However, the analysts' conclusions are said to need further confirmation of the facts before certification.

The evidence used in the report was said to be gained from intelligence agencies and IAEA investigations.

Extension research

The analysis puts Iran at a further stage in the development of nuclear weapons than thought by many governments, including the US who said in 2007 that Tehran had stopped its efforts to construct such a weapon in 2003.

But the UK, France, Germany and Israel have said that Tehran has restarted work on the arm.

Washington is now re-evaluating that conclusion, a senior US official said last week.

The report, called Possible Military Dimensions of Iran's Nuclear Programme, also reportedly said that Iran had collected information on making a bomb from rogue nuclear experts and undertaken extensive research and testing on developing the components of a weapon.

However, is does not say how much progress there has been in the developing of the weapon by the Iranian defence ministry, which is said to run the programme.

The New York Times quoted the report as saying that the weapon could hit parts of the Middle East and Europe, using the Shahab missile system.

ElBaradei's visit

The news of the report came hours after ElBaradei arrived in Tehran for talks on a timetable for inspectors to visit a newly disclosed unfinished nuclear enrichment plant.

World powers have demanded that inspectors visit Iran's second enrichment site at Qom, that was revealed earlier this month, although Iran has said that the visit is unconnected to western nation's condemnation of the plant.

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ElBaradei is scheduled to meet Ali Akbar Salehi, head of the Islamic republic's atomic energy organisation, on Sunday.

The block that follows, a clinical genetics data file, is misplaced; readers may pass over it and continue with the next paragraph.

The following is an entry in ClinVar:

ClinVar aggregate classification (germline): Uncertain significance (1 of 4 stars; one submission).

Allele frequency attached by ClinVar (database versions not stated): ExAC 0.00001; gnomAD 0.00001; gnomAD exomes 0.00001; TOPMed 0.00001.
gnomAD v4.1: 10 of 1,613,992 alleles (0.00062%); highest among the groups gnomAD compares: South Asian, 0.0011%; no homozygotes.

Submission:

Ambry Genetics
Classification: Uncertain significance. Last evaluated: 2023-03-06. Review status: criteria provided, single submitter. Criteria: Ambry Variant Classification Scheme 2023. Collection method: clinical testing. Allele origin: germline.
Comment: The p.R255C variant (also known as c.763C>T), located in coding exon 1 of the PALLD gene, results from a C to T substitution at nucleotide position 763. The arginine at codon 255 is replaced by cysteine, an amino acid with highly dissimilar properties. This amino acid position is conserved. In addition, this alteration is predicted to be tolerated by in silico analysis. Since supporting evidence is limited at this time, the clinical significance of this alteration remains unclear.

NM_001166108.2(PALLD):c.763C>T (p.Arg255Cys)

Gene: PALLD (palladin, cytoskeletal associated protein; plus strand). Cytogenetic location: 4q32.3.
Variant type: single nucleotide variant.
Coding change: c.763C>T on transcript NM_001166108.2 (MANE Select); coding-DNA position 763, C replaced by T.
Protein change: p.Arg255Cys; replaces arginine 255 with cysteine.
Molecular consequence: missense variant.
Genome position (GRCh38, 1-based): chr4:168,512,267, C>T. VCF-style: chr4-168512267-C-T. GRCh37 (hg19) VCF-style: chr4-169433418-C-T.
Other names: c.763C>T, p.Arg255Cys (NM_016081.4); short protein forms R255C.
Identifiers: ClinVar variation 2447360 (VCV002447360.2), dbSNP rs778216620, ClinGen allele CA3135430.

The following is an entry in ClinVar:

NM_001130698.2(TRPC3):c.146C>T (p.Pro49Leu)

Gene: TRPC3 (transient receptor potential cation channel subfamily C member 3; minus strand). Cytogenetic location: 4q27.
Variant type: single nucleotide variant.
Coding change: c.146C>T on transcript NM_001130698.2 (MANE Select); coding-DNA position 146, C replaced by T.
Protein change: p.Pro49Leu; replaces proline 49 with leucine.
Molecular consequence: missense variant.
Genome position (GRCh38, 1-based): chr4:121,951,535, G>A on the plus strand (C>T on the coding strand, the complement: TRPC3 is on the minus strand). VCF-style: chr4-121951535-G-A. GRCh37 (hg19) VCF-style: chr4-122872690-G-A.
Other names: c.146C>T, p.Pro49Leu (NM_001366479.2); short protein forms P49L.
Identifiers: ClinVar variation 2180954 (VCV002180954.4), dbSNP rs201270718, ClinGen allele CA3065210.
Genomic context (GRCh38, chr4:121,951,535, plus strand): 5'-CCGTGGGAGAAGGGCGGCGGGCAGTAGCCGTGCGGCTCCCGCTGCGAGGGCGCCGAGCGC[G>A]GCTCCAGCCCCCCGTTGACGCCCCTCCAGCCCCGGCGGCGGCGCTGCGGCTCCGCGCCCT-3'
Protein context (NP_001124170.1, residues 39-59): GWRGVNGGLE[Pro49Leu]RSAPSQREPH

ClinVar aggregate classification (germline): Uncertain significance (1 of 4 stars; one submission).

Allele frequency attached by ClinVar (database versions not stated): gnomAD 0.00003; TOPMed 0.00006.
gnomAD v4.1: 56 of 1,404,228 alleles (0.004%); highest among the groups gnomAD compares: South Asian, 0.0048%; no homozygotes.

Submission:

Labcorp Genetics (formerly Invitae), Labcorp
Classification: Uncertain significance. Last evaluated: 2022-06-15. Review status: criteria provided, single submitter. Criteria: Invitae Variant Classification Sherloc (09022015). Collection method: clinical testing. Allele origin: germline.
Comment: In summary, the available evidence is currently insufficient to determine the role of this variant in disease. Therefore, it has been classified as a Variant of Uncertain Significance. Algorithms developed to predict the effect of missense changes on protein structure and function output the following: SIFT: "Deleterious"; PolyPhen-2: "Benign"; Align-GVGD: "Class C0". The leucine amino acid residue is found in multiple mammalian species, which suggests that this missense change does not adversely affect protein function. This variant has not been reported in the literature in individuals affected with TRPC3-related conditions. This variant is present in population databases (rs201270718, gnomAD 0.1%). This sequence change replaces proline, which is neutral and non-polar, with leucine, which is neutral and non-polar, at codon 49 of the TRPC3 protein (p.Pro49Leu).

Speaking from Tehran, Al Jazeera's Nazanine Moshiri reported on Sunday that ElBaradei is under a lot of pressure.

"There has been some criticism that perhaps in the past Mr ElBaradei has not been as critical of Iran as perhaps some people would like him to be," she said.

"And this report ... which comes from actually inside his own organisation, saying that perhaps Iran has progressed further than what Mr ElBaradei has been saying, is extremely damning."

Muhammad Sahimi, a professor a chemical engineering at The University of Southern California, told Al Jazeera: "The confidential report of the IAEA is mostly based on the document that was supposedly on a laptop supposedly stolen from Iran in 2004.

"But the authenticity of those documents has never been established, and it is in dispute whether those documents are authentic.

"But assuming that the documents are authentic there is still a wide gap between having the knowledge or information and actually putting that knowledge into practice."

Earlier, Meir Javedanfar, an Israeli nuclear expert, said that Iran's revelation of its Qom nuclear facility had heightened tensions between Iran and the West.

"I think Mr ElBaradei will be testing Iran's response to the visit by the IAEA inspectors," he told Al Jazeera.

"If the Iranian government is going to co-operate and if the IAEA is going to recognise that co-operation, then I think relations between the two sides would increase."

Geneva meeting

Iran agreed to allow IAEA inspectors unfettered access to the plant during talks with the permanent members of the UN Security Council plus Germany in Geneva earlier in the week.

But the talks ended without agreement on the idea of "freeze for freeze" - a suspension of further enrichment in return for a halt to additional UN sanctions against Iran.

However, Washington conceded that the Geneva meeting, which included the highest-level direct talks between the US and Iran in three decades, marked a "constructive" start to defusing the nuclear standoff.

Western officials said Iran had agreed "in principle" to ship out most of its enriched uranium for reprocessing in Russia and France for use in an internationally supervised research reactor in Tehran.